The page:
Passing on the farm to my son
QI have been a farmer all my life and am planning to retire soon. I am 53 years old and considering selling the farm to my son when I retire. Can I sell the farm to my son tax-free? If not, what kind of tax bill could I face? Is there anything I can do to reduce the tax bill I face when selling my farm?
Tim, Co Kerry
ASelling the farm to your son means you need the money. You can pass the farm on to your son while you are still alive -- however, it could be worth your while waiting another two years before you do so.
At the age of 55, you can avail of retirement relief or business relief and these reliefs can slash the tax bill which would otherwise have to be paid on the sale of your farm.
With retirement or business relief, the value of assets -- such as land, buildings, livestock, bloodstock and farm machinery -- are reduced by 90 per cent and then passed on to your son. The 10 per cent balance -- known as the agricultural value -- is then potentially taxable. To be eligible for the relief, you must be a qualifying farmer -- and to be a farmer in the eyes of Revenue, 80 per cent or more of total gross assets, including the farm, must be agricultural in nature.
Both business relief and agricultural relief may be subject to clawbacks if your son sells the farm within six years of you claiming the relief -- or 10 years for development land.
Having farmed all your life, when you are over 55 you will receive relief from any Capital Gains Tax (CGT) liability that you may have when you sell your farm. CGT is a tax which is usually paid on any profits made from the sale of an asset.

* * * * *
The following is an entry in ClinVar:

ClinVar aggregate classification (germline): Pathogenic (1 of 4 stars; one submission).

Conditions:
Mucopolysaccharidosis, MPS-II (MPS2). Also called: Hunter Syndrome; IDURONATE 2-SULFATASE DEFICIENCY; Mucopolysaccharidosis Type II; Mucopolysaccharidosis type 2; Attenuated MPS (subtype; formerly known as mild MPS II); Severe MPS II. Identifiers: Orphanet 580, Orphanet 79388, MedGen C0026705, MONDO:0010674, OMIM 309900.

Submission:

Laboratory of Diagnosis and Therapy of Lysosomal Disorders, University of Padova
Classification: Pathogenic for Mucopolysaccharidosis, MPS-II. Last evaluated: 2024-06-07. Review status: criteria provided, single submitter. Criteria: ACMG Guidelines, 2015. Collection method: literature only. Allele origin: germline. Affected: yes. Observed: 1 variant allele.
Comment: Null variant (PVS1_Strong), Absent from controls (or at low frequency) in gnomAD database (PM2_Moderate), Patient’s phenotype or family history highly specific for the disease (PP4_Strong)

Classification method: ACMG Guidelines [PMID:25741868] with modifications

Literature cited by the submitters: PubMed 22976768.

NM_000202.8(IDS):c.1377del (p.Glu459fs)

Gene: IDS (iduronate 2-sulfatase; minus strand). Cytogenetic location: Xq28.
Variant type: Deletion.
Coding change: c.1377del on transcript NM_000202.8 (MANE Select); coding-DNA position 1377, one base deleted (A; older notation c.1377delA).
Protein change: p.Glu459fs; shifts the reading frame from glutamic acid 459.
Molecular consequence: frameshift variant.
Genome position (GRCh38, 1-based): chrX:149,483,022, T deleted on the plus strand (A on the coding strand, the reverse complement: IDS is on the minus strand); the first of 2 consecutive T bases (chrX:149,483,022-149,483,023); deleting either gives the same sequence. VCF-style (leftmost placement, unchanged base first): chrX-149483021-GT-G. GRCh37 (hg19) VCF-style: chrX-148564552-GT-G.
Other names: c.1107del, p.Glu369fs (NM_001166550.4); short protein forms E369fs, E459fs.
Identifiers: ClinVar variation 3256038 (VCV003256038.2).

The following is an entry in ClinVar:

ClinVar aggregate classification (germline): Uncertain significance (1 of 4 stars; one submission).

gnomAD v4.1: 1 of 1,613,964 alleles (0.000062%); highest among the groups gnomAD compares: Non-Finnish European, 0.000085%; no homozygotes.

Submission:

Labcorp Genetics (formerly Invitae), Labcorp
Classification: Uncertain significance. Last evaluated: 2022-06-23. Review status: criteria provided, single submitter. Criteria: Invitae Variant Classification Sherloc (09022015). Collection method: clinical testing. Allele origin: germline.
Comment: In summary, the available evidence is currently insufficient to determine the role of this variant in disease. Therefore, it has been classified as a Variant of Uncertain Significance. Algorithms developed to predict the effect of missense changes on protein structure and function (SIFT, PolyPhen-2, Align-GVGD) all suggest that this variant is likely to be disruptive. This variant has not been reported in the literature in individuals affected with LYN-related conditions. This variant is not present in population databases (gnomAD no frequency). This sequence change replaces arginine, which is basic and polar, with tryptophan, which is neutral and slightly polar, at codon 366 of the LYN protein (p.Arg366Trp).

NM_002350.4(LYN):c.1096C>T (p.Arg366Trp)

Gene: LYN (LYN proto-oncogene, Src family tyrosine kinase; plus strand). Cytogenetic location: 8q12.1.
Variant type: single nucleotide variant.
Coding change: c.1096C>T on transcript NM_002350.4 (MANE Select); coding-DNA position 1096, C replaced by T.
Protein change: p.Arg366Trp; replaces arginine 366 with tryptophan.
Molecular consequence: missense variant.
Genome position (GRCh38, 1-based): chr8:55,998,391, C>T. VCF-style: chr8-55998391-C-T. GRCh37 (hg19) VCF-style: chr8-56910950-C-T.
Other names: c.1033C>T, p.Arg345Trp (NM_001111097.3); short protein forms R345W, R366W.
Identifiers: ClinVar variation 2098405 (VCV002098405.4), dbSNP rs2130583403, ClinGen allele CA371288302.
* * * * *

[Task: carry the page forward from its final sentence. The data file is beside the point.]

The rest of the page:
As for your son, he can currently inherit up to €225,000 from you tax free. This €225,000 is the threshold for Capital Acquisition Tax (CAT) -- the tax paid on inheritances. If your son inherits an asset worth more than €225,000 from you, he must pay 33 per cent CAT on any balance over the €225,000 threshold. In the last Budget, the Government had been toying with the idea of raising the CAT tax rate of 33 per cent to 35 per cent; it may introduce the higher rate next year.
Stamp duty of 1 per cent would also be payable, but there is a full exemption from stamp duty in the case of a transfer to a young trained farmer -- which I assume your son is. To be a young trained farmer, your son must be under 35 years of age with an appropriate agricultural qualification -- and undertake to spend not less than 50 per cent of his working time farming the lands.
QI would like to start off the New Year by investing my money more wisely. Most of my savings are on deposit so I'm considering using those savings to buy shares directly. Is it a good idea to buy individual shares -- and what kind of tax can I expect to pay on any profits I make?
ABuying individual shares is a mug's game -- a hit and hope strategy that could very well lose all your money. Yes, I agree that interest rates are at a historical low and if you want any investment growth, you must accept a modicum of risk.
When compared to other investments, the stock market has seen the best return over the last few years -- but the key to success can be down to timing. You have already missed out on the fifth longest bull market in the history of the stock market.
That is why I particularly like the simple and easy-to-understand managed fund investments now available from a number of providers. With these investments, you are generally asked to select a fund or funds where the risk is rated between one and seven -- or between one and five. The safest funds, such as government bonds, cash funds and so on, come with a risk rating of one. The riskiest funds, such as emerging markets, technology and energy stocks, come with the highest risk rating -- whether that be five or seven.
You can swap to safer funds at any time and at no cost; most providers offer up to 12 free swaps a year. Leading the pack are Standard Life's MyFolio funds, Irish Life's Multi Asset Portfolios and Zurich's Pathway Funds. Remember, if you want growth, you must take some risk.